Where to eat during your 2 days on Amalfi Coast
Amalfi Coast is known for its high prices and tourist-oriented restaurants. During our trip, we ate dinners in Agerola, La Selva Restaurant which was an absolutely amazing and down-to-earth local pizzeria/tratoria.
We did not dine in Positano but I read online about a place called La Tagliata located high above the town. It boasts incredible views and apparently is highly rated by visitors. Note that getting there might require a bit of planning as it is outside the town. You would have to hop on a bus to Montepertuso.
For a nice pastry and cappuccino, we liked Bar Antico Café Vittoria in Atrani which is located in the main square.
Ideally, if you are visiting the Amalfi Coast on a budget, rent out an apartment with a kitchen- this will help you save quite a bit on meals.
2 Days Itinerary Amalfi Coast Map
Below is an interactive map with all the locations mentioned in this post. You can save on your Google Maps.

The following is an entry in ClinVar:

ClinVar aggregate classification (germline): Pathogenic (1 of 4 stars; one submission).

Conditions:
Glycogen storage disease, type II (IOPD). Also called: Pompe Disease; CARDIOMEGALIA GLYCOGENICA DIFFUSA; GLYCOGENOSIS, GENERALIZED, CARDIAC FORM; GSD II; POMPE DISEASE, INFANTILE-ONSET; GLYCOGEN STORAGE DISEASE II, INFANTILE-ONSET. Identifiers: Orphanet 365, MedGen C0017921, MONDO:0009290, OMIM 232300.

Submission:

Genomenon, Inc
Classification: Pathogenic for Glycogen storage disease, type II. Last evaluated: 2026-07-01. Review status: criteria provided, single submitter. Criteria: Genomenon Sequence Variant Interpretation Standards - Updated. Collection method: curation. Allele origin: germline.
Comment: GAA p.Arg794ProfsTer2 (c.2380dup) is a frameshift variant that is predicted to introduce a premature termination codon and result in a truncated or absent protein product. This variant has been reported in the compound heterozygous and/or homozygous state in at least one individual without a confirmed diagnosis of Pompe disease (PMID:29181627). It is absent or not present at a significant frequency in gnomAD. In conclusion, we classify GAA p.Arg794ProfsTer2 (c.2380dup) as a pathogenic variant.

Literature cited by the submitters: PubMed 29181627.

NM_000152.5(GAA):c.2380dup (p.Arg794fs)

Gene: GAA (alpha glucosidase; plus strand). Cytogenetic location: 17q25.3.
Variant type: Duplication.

How to use this map: you can zoom in and out the main screen. You can also click on the arrow on the top left corner to see the legend with the pinpoints. From desktop: click the star next to the title to save this map to your Google Maps account. To view the saved map later on your phone, open Google Maps app and go to “Saved”, scroll down and click “Maps”. From smartphone: click on “View larger map” on the top right corner and it will open on you phone.
Is 2 days on the Amalfi Coast enough?
If 2 days in Amalfi Coast is what you have, the great news is that you will still have enough time to see a few of the main highlights.